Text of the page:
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  2. Josin, I *really* would like to cut back on my swearing, but it's become such a habit that I don't even realize I'm doing it, although I am able to refrain when it's totally inappropriate to swear (like, you know, church or somewhere like that).

    I do like crud monkeys and poodle doodle, however. Maybe I can start working them into my speech, although I suspect if I did, my friends would laugh themselves sick. ;)

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  3. I try not to swear in my actual blogging, but some of the writing I post has swear words in them. In life, I drop the F bomb at least three dozen times a day. It's a noun, verb, adjective, adverb, conjunctive clause... it's so versatile. A good writer uses such words :-) Or an average writer who will never find an agent and sits around in an emo sulk at least three times a day.

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  4. Okay, well I think we both know the answer to that question for me. I swear like a truck driver and yes I use it in my writing. Not as much as I actually use it n real life though. I'd never sell a book that way. I do my best to be mindful of hose who don't swear too much but eventually my true colors shine through. ;)

    I was probably about twelve when I started swearing regularly and my eighteen year old son just started swearing around me. The apple doesn't fall far...

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  5. I swear like a sailor who's been out to sea too long. My mother taught me what the word fuck actually meant and like Christi, it's a versatile word.

    And you're right, I've heard that word come out of an award winning surgeon's mouth at the dinner table with 15 other snobby snobs present. So it doesn't matter who you are, the f-bomb can be dropped by anyone.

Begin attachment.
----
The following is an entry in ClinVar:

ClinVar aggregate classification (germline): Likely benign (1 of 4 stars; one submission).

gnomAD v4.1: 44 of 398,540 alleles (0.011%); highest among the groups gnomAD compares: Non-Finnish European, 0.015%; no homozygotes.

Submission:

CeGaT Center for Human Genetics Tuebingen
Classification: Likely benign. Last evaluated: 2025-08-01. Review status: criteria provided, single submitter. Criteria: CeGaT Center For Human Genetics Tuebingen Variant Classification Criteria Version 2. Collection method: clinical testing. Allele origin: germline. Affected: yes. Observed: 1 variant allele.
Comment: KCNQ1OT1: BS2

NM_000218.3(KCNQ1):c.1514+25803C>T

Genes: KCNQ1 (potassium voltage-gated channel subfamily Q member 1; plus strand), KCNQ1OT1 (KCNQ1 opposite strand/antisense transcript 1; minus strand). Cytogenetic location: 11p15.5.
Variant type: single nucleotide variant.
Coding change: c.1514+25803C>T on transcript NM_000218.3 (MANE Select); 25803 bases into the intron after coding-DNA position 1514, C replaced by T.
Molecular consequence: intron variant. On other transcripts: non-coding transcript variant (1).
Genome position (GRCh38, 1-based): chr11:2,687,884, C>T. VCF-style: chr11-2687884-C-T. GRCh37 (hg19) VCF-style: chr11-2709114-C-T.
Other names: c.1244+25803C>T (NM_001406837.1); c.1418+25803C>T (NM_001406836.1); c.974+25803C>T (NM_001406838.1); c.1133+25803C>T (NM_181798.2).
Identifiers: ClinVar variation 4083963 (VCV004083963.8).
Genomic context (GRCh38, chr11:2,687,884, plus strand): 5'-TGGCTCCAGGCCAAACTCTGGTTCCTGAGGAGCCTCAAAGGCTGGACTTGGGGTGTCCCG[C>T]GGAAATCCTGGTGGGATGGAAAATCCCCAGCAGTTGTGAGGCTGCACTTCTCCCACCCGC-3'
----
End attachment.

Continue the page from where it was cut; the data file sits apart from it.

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  6. Anytime I was on active duty in the Army, I swore right along with the rest of the soldiers. But when I'm home, the worst I typically say is son of a diddly. The only time the f bomb is dropped is when I'm extremely angry or in physical pain.

    In my writing, I've written damn a few times, but that's the worst.

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  7. I curse all the time in my personal life and my writing. My favorite curse word is, "Motherfucker!" I once taught one of my friend's three-year-old child to say, "bullshit." They weren't too thrilled about that at the time, but the child is now in his twenties and we all laugh about it and he says that bullshit is still his favorite curse word. Makes me proud of the kid! Motherfucker!

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  8. I have a gutter mouth. I cuss way too often. However, not so much when I'm writing!

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  9. I try not to in real life because when you're really mad, it feels great to vent. Curse words lose a lot of effectiveness when they're used in everyday conversations. So if I use one, I'm mad.

    As for writing, it depends on the character. Some wouldn't, some would, and I try to use them appropriately.

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  10. I don't use a whole lot of swearing in my writing but I do swear occasionally. It mostly happens when I'm upset or frustrated. I like to make up my own swears or swear in a different language as well. :)

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  11. I'm late to the party!

    I only swear a lot when I'm angry (read that to mean driving or watching sports), but otherwise I'm pretty low key. I don't mind cursing in the stories I read, so long as it doesn't get to distracting levels. (Stephen King has a tendency to go it a little too far at times) And I do have some characters that curse, especially if they're teenage boys, because they are often the worst offenders!

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  12. Being a teacher who has to constantly exchange "Stuff" for "Shit" in the conversations of my students, I only swear on the page. But my characters are pretty creative with the prolific cussers.

    I used to belong to a writing group where as a matter of course, we read 5 pages aloud for critique. We had a new member on this particular day, a 60ish man in a button down shirt. As I worked my way through a section of my novel he became more and more agitated. Finally, he stood up mid-reading, said the language in my piece was a disgrace and the "HE wrote for PRIESTS". I was mortified.

    But then we all had a lot of fun trying to figure out the kind of literature that would appeal to priests these days.